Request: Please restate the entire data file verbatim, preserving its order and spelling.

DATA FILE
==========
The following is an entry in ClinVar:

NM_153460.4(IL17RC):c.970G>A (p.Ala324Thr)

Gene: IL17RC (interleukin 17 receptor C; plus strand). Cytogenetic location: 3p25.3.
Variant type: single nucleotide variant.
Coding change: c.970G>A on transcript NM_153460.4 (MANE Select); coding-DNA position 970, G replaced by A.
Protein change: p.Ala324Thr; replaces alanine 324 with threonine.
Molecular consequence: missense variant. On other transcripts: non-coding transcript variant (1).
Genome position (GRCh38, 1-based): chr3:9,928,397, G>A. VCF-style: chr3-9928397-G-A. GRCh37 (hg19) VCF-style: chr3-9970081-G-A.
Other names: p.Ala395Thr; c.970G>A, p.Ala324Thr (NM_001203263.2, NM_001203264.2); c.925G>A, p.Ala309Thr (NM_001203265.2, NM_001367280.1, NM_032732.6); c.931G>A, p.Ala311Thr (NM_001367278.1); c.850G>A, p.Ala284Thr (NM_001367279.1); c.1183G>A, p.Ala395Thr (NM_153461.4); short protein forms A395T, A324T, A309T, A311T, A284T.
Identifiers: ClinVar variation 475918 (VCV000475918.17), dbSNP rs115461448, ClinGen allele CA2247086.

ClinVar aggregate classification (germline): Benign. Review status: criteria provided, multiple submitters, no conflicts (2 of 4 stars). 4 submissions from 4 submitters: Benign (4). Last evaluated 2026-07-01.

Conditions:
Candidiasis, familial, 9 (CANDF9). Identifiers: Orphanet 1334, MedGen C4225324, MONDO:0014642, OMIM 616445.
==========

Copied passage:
The following is an entry in ClinVar:

NM_153460.4(IL17RC):c.970G>A (p.Ala324Thr)

Gene: IL17RC (interleukin 17 receptor C; plus strand). Cytogenetic location: 3p25.3.
Variant type: single nucleotide variant.
Coding change: c.970G>A on transcript NM_153460.4 (MANE Select); coding-DNA position 970, G replaced by A.
Protein change: p.Ala324Thr; replaces alanine 324 with threonine.
Molecular consequence: missense variant. On other transcripts: non-coding transcript variant (1).
Genome position (GRCh38, 1-based): chr3:9,928,397, G>A. VCF-style: chr3-9928397-G-A. GRCh37 (hg19) VCF-style: chr3-9970081-G-A.
Other names: p.Ala395Thr; c.970G>A, p.Ala324Thr (NM_001203263.2, NM_001203264.2); c.925G>A, p.Ala309Thr (NM_001203265.2, NM_001367280.1, NM_032732.6); c.931G>A, p.Ala311Thr (NM_001367278.1); c.850G>A, p.Ala284Thr (NM_001367279.1); c.1183G>A, p.Ala395Thr (NM_153461.4); short protein forms A395T, A324T, A309T, A311T, A284T.
Identifiers: ClinVar variation 475918 (VCV000475918.17), dbSNP rs115461448, ClinGen allele CA2247086.

ClinVar aggregate classification (germline): Benign. Review status: criteria provided, multiple submitters, no conflicts (2 of 4 stars). 4 submissions from 4 submitters: Benign (4). Last evaluated 2026-07-01.

Conditions:
Candidiasis, familial, 9 (CANDF9). Identifiers: Orphanet 1334, MedGen C4225324, MONDO:0014642, OMIM 616445.